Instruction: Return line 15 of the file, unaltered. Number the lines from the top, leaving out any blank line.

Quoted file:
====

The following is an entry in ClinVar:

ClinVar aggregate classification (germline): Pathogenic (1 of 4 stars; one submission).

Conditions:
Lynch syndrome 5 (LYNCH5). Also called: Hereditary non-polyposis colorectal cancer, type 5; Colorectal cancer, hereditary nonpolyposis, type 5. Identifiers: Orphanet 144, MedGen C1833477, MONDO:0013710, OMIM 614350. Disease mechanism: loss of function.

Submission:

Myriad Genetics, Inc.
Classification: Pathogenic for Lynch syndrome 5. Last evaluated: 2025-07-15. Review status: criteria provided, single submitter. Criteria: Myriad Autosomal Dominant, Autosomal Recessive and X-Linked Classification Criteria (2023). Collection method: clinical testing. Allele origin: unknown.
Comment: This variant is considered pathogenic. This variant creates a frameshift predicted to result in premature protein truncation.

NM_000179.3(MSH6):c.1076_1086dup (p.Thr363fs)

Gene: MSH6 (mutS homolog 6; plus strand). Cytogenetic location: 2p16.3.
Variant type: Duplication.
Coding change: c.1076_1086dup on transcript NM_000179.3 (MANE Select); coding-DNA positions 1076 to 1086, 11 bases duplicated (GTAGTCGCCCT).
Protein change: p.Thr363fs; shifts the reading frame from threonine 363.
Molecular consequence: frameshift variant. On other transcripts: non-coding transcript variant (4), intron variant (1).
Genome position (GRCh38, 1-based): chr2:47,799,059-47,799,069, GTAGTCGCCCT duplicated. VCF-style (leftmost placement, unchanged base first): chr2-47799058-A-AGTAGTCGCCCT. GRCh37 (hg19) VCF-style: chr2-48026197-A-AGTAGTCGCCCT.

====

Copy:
Genome position (GRCh38, 1-based): chr2:47,799,059-47,799,069, GTAGTCGCCCT duplicated. VCF-style (leftmost placement, unchanged base first): chr2-47799058-A-AGTAGTCGCCCT. GRCh37 (hg19) VCF-style: chr2-48026197-A-AGTAGTCGCCCT.